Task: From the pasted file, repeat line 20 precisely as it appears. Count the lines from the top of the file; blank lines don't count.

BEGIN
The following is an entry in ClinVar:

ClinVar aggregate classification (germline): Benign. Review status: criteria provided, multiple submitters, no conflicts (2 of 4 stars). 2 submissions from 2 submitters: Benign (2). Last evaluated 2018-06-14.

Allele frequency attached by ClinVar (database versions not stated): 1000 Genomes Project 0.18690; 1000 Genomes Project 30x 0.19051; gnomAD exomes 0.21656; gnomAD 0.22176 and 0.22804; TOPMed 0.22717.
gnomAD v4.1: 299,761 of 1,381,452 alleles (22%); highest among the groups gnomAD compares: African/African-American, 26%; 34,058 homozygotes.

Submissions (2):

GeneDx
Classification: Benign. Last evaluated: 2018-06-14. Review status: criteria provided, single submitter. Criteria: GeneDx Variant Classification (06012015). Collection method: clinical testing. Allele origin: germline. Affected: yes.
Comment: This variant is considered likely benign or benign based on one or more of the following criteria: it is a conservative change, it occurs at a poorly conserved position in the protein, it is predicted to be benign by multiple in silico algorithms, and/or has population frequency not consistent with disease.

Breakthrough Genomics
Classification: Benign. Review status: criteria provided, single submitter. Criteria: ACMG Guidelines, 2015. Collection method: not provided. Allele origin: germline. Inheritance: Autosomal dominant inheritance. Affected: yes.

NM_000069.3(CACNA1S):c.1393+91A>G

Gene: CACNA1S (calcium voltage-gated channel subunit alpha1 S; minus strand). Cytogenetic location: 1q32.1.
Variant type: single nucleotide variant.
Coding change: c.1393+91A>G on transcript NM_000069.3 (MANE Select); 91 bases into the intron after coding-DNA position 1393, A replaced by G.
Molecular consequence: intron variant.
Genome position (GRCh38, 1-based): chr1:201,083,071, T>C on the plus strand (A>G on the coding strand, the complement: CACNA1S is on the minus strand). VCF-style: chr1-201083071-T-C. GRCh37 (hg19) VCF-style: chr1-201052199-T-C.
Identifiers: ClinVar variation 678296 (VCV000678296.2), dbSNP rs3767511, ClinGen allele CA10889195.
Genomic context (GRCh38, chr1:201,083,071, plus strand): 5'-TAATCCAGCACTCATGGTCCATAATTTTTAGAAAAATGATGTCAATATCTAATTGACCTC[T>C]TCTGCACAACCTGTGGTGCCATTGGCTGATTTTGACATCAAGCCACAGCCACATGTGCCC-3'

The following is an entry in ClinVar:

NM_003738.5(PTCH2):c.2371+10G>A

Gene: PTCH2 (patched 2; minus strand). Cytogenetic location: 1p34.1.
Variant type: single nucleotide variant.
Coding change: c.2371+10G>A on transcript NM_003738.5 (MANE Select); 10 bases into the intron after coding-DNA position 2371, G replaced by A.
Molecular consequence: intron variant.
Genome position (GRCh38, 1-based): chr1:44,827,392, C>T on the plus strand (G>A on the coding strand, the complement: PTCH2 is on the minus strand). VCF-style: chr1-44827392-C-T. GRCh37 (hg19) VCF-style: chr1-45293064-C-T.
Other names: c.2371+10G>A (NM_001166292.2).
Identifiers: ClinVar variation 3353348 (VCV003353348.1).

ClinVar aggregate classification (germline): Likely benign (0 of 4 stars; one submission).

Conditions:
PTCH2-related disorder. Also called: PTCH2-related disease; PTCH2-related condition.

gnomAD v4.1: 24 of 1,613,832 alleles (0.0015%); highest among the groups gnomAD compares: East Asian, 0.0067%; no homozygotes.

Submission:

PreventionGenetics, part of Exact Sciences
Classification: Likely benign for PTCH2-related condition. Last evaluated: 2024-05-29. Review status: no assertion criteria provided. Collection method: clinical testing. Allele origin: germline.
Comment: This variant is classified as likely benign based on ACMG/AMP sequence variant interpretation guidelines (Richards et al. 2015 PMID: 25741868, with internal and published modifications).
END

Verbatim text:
NM_003738.5(PTCH2):c.2371+10G>A